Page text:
Solving MRI mystery sets stage for portable scanners

Physicists have only just cleared up why MRI scans seem to defy established physics, knowledge that could make the devices smaller.

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Slapping a tax on playtime

Gamers more used to battling demons, giants and dragons may soon be tackling another mortal enemy – the tax man.

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Tower of power lights up London

Artists are lighting up London’s South Bank with 1200 wind-powered lights as part of a digital arts festival.

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Voice recognition software reads your brain waves

Just by monitoring brain activity, a new program can work out who is speaking to you and what they are saying.

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Texting bug hits the Google phone

The bug was discovered when an owner of the phone typed the word “reboot” into a text message after restarting the phone.

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Websites set government data free

The finalists included ideas for a map site showing school catchment areas and a service telling people where to find the nearest public toilet.

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Mummy, that robot is making faces at me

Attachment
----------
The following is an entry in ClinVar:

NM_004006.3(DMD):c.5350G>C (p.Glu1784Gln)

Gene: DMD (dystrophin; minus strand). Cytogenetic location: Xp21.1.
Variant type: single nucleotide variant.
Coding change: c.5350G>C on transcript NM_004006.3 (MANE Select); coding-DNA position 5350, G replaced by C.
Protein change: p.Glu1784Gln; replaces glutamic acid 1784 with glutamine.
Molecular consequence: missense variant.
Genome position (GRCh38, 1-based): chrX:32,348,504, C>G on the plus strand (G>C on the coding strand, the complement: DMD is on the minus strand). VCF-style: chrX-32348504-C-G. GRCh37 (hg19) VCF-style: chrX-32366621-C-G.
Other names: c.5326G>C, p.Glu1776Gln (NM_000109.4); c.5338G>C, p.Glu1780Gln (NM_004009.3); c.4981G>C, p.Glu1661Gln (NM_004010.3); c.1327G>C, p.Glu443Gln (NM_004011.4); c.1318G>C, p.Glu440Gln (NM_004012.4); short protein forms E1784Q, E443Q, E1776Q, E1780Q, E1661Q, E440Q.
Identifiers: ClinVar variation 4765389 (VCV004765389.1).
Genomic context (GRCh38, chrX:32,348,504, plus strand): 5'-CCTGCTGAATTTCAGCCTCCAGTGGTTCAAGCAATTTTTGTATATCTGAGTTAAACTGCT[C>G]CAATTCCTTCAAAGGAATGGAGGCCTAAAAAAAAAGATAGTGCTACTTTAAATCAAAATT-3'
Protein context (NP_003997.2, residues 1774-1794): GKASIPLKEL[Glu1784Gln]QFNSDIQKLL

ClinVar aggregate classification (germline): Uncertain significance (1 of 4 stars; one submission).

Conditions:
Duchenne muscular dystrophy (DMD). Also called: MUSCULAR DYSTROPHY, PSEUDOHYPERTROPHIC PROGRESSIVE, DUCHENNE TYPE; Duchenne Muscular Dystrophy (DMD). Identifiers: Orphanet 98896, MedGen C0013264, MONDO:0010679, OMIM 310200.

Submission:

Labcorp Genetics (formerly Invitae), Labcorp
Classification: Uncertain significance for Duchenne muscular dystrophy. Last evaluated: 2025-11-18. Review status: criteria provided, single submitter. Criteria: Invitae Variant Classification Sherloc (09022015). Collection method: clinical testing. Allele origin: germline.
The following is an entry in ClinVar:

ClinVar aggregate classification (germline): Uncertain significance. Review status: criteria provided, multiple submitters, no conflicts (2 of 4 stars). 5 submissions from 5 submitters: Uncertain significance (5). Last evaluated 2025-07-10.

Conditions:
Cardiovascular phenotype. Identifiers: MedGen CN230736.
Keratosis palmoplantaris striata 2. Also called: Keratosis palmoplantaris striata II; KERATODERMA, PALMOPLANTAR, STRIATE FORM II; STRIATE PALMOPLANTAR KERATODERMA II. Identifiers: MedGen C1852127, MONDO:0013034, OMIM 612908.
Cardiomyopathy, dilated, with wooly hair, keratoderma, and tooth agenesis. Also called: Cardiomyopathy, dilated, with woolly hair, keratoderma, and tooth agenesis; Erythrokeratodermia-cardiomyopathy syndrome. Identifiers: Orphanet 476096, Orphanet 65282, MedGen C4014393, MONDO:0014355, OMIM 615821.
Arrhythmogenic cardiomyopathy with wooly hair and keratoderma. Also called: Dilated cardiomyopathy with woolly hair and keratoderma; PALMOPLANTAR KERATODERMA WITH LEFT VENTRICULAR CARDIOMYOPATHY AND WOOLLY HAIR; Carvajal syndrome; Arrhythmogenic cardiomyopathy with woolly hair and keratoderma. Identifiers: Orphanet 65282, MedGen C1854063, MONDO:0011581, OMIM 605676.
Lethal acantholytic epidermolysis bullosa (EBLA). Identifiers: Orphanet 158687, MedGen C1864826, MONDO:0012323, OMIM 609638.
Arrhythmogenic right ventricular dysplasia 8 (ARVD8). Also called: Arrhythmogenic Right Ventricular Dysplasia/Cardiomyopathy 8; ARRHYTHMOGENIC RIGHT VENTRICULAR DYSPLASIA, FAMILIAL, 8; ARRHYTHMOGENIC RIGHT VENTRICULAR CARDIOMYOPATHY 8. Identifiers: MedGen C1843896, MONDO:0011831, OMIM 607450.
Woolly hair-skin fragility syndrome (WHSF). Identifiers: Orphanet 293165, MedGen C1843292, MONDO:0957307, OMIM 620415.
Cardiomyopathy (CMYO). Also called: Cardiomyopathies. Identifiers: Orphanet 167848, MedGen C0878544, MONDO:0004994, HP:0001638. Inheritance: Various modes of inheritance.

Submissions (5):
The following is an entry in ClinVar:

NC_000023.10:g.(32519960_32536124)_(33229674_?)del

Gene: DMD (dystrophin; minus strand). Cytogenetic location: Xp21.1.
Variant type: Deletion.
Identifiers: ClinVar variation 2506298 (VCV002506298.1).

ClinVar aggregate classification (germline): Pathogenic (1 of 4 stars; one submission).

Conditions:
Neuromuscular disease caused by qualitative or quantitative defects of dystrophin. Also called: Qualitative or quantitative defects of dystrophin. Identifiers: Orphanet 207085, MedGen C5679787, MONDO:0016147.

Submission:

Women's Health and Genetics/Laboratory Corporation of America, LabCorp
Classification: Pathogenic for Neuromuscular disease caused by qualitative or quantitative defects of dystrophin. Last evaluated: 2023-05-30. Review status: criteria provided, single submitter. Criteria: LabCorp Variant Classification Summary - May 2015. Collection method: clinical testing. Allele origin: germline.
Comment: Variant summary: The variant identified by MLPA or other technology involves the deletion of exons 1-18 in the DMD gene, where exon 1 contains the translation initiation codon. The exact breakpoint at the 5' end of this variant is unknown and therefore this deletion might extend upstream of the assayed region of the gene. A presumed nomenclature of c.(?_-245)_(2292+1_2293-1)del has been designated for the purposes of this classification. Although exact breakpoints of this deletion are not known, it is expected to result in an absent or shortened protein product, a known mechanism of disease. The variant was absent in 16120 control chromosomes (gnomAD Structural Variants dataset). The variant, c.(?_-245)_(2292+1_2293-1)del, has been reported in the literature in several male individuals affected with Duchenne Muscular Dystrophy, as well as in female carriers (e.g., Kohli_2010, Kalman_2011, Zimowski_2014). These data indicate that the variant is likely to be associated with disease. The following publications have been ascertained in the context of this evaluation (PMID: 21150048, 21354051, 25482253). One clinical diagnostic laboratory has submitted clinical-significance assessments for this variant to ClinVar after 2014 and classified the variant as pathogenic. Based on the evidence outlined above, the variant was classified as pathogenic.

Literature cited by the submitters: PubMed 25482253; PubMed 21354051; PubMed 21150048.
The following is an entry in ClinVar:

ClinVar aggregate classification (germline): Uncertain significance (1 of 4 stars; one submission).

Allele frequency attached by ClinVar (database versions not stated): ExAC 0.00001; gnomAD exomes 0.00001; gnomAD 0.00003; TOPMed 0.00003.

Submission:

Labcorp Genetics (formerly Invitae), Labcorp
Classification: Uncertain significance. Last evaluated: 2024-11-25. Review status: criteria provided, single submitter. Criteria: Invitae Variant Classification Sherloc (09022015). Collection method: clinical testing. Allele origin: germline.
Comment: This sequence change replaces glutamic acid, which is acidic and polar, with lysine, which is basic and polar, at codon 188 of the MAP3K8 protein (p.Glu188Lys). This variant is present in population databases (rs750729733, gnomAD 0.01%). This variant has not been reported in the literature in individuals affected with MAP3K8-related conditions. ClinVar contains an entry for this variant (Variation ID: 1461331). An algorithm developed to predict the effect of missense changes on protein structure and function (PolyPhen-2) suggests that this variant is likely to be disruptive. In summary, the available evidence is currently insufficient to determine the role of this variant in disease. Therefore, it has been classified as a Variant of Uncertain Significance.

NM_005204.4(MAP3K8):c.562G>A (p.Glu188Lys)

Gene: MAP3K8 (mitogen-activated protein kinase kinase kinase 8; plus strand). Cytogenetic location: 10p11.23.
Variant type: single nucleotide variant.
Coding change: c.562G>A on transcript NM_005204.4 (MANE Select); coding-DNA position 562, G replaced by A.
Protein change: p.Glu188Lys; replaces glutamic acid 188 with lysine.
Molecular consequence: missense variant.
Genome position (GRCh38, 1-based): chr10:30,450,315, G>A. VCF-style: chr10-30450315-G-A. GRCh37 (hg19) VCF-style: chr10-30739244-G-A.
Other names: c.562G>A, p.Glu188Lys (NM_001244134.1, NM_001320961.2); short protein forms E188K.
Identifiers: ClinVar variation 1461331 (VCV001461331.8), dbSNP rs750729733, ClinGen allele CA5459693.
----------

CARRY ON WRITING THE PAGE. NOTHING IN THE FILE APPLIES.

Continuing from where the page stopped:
Robotics engineers at the University of Bristol, UK, have been grimacing a lot recently, thanks to their copycat robotic head, Jules, which can mimic the facial expressions and lip movements of a human being.

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Robot spyplanes get new role as medical couriers

Technology developed for war has been turned to the saving of lives. Engineers have converted uncrewed military aircraft into robotic carrier pigeons to ferry medical samples or even snake antivenom from remote regions to labs for testing.

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Artificial retina brings curvature to cameras

Even images from the most expensive cameras don’t yet rival the view of the world we get from our own eyes. The secret lies in the curved retina at the back of the eyeball – and now there is an artificial equivalent.

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GPS gadgets can reveal more than your location

We know GPS gadgets can tell where you are. But researchers at Microsoft are developing ways for them to know what you are doing too — even down to which mode of transport you use to get to work.

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